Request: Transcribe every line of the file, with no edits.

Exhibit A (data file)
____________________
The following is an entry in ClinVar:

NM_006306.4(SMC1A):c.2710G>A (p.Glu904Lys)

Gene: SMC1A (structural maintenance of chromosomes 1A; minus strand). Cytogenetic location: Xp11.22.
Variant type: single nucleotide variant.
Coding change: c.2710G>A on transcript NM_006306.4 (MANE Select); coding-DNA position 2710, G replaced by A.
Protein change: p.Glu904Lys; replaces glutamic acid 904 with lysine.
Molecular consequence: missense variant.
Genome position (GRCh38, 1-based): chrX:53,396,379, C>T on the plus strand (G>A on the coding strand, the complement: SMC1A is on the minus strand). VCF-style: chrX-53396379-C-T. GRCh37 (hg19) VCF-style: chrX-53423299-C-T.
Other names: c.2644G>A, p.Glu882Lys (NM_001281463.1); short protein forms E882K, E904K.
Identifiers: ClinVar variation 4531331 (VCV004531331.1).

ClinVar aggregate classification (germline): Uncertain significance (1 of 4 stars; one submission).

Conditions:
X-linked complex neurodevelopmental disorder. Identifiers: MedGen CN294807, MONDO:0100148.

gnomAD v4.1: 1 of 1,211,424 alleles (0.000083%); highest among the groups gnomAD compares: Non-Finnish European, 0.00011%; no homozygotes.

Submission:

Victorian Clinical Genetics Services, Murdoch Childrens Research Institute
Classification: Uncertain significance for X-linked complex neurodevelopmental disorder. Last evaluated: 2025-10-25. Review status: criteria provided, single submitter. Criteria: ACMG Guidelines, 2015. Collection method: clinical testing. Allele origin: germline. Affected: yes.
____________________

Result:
The following is an entry in ClinVar:

NM_006306.4(SMC1A):c.2710G>A (p.Glu904Lys)

Gene: SMC1A (structural maintenance of chromosomes 1A; minus strand). Cytogenetic location: Xp11.22.
Variant type: single nucleotide variant.
Coding change: c.2710G>A on transcript NM_006306.4 (MANE Select); coding-DNA position 2710, G replaced by A.
Protein change: p.Glu904Lys; replaces glutamic acid 904 with lysine.
Molecular consequence: missense variant.
Genome position (GRCh38, 1-based): chrX:53,396,379, C>T on the plus strand (G>A on the coding strand, the complement: SMC1A is on the minus strand). VCF-style: chrX-53396379-C-T. GRCh37 (hg19) VCF-style: chrX-53423299-C-T.
Other names: c.2644G>A, p.Glu882Lys (NM_001281463.1); short protein forms E882K, E904K.
Identifiers: ClinVar variation 4531331 (VCV004531331.1).

ClinVar aggregate classification (germline): Uncertain significance (1 of 4 stars; one submission).

Conditions:
X-linked complex neurodevelopmental disorder. Identifiers: MedGen CN294807, MONDO:0100148.

gnomAD v4.1: 1 of 1,211,424 alleles (0.000083%); highest among the groups gnomAD compares: Non-Finnish European, 0.00011%; no homozygotes.

Submission:

Victorian Clinical Genetics Services, Murdoch Childrens Research Institute
Classification: Uncertain significance for X-linked complex neurodevelopmental disorder. Last evaluated: 2025-10-25. Review status: criteria provided, single submitter. Criteria: ACMG Guidelines, 2015. Collection method: clinical testing. Allele origin: germline. Affected: yes.